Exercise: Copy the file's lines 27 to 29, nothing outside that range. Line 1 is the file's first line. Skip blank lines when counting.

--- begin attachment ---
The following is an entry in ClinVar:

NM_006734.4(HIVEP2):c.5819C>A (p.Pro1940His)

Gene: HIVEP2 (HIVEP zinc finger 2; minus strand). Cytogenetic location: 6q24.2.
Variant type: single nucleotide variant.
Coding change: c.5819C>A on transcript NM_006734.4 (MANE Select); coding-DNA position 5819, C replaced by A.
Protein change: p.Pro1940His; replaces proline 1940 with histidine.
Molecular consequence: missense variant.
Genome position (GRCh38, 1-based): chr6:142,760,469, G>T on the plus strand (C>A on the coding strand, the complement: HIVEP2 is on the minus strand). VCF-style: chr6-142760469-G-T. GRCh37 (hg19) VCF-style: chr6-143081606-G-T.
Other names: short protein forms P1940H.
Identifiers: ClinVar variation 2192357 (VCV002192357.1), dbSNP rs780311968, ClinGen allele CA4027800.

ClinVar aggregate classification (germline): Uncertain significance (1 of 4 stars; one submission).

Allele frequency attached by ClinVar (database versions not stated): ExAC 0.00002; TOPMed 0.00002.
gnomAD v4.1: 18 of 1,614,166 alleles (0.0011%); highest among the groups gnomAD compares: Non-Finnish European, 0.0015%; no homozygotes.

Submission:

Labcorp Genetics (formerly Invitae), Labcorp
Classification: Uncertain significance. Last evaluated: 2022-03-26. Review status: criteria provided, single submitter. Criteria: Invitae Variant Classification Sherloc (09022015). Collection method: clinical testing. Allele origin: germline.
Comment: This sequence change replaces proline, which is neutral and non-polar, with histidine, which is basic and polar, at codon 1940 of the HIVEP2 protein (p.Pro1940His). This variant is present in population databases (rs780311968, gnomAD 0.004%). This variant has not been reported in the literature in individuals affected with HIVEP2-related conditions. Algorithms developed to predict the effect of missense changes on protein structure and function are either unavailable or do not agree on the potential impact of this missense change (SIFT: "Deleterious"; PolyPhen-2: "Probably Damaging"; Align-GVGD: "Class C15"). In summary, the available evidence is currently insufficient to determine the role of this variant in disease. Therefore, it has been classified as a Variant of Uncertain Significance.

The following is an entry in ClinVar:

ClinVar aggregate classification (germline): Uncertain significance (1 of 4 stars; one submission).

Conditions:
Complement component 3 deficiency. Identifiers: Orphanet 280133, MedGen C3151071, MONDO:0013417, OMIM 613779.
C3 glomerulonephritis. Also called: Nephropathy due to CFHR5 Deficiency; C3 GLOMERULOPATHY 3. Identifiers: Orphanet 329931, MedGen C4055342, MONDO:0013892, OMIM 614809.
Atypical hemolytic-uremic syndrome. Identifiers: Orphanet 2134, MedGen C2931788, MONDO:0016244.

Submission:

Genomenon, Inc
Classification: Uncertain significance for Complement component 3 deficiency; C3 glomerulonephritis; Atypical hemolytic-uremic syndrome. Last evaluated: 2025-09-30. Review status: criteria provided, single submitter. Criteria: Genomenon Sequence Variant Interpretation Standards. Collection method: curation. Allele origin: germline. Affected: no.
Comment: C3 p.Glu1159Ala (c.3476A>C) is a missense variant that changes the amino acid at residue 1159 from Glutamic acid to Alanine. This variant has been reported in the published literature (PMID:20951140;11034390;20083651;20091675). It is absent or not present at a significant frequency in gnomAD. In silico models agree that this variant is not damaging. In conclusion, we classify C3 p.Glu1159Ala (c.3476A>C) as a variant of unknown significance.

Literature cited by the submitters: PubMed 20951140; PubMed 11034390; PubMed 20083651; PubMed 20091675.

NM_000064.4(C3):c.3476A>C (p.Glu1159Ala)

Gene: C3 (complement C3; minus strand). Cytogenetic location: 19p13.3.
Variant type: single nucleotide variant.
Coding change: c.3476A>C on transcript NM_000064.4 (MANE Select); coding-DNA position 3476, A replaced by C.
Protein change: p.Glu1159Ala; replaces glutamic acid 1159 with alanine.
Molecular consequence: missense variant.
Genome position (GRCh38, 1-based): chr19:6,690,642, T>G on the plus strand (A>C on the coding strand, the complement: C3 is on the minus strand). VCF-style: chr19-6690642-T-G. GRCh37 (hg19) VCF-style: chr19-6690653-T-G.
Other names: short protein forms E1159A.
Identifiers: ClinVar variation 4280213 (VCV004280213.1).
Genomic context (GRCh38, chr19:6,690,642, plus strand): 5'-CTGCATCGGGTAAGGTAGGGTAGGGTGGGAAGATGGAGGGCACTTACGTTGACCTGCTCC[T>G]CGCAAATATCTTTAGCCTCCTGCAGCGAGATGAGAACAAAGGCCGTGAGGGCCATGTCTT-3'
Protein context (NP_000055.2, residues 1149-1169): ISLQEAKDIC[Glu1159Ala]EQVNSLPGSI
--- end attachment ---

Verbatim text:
Comment: C3 p.Glu1159Ala (c.3476A>C) is a missense variant that changes the amino acid at residue 1159 from Glutamic acid to Alanine. This variant has been reported in the published literature (PMID:20951140;11034390;20083651;20091675). It is absent or not present at a significant frequency in gnomAD. In silico models agree that this variant is not damaging. In conclusion, we classify C3 p.Glu1159Ala (c.3476A>C) as a variant of unknown significance.

Literature cited by the submitters: PubMed 20951140; PubMed 11034390; PubMed 20083651; PubMed 20091675.

NM_000064.4(C3):c.3476A>C (p.Glu1159Ala)